MILWAUKEE — Women hold two-thirds of the $1.7 trillion outstanding student loan debt in the country, according to a report from the American Association of University Women (AAUW).
The report says that discrepancy is due in part to women taking out more to begin with and facing a pay gap after graduation. Ultimately, the disparity in student loans impacts women of color the most, especially Black women.
AAUW reports that on average white men take out $29,862 in student loans, white women take out $31,346, and Black women take out $37,558.
On top of that, women can expect 81% of what their male counterparts after graduation.
Milwaukee resident Radaya Ellis is one of the many Americans that took out loans to get her education. She said she did receive merit-based scholarships, but that wasn't enough to fully pay for tuition and living expenses.
"I mean my parents, if they did have the money, it wouldn't last. It would be like a one time thing, like I can pay for your books, but never full tuition," she said about the reason she took out loans.
She ended up taking out about $120,000 in loans for her undergraduate and graduate education. She graduated in 2016 and said the effects of that student debt are starting to catch up with her.
According to AAUW, "57% of Black female graduates report financial difficulties while repaying student loans."
"It's hitting me right now because I'm trying to buy a home. It's impacting my credit, it's perceived as a liability," Ellis said. "All of that is impacting the next life that I want to live. I don't want to rent for the rest of my life... It's like I now have this degree I have to work off instead of work towards the life I want to live, because of the degree."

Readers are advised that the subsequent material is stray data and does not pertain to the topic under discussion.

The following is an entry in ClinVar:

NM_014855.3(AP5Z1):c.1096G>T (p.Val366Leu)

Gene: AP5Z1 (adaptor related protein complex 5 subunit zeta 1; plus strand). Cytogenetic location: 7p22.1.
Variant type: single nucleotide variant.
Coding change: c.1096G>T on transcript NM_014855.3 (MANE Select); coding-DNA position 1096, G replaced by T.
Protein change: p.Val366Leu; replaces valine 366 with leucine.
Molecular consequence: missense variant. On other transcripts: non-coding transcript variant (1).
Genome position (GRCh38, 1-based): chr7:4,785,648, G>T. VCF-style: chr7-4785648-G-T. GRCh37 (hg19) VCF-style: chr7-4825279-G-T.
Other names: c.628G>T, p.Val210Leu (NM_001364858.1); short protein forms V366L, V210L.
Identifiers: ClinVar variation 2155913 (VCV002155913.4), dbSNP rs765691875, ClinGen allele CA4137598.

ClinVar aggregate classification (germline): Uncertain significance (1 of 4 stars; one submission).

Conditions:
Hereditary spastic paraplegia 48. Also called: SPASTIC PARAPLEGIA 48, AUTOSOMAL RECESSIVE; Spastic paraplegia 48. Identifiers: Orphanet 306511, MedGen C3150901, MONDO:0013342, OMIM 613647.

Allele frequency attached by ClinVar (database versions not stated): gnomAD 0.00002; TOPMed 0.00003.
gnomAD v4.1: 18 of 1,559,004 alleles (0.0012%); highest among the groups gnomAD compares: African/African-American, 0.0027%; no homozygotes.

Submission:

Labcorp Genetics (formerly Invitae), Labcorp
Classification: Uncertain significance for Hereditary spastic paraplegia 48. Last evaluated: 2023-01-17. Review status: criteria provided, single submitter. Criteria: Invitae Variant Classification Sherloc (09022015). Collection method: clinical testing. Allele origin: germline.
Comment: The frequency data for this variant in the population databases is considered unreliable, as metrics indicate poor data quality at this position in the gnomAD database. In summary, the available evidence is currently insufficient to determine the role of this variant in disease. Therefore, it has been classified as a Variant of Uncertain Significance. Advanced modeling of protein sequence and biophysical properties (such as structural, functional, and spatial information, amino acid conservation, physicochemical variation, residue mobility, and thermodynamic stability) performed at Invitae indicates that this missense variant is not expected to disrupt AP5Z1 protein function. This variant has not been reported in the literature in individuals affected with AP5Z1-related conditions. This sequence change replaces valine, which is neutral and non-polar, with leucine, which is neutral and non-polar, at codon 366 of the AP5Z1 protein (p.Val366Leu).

Financial Advisor Erica Wright with Bell and Wright Financial Group said, "We've been taught that getting those student loans in the beginning is the way to go and you can make that up on the back end."
But she said that's really not the best way to go about taking out students loans.
"My rule of thumb is you should only be taking out the amount of student loans that you would be making in the first year salary after you graduate," Wright said.
However when loans are the only option, that may not be possible. If you end up finding yourself feeling like the debt will never get paid off, Wright recommends reaching out for help. She said what you don't want to do is stop paying them all together, because that can have severe impacts on your credit.
"We just figure out where you are right now and how you can build comfort for your situation," Wright said.
Since the pandemic began, there has also been increased talk about student loan forgiveness. One proposal suggested forgiving up to $50,000 per person.
"It will help, it will probably take a few years off the time frame in which I still have to pay back the loan," Ellis said.
But even then, she expects she has at least 10 more years of paying off her student debt.
The AAUW lists several things that would help the disparities women face when it comes to student loans. Some of those include:
- Protecting and expanding Pell Grants for low-income students.
- Increasing funding for public universities at the state and local level.
- Easier options for income-drive repayment options.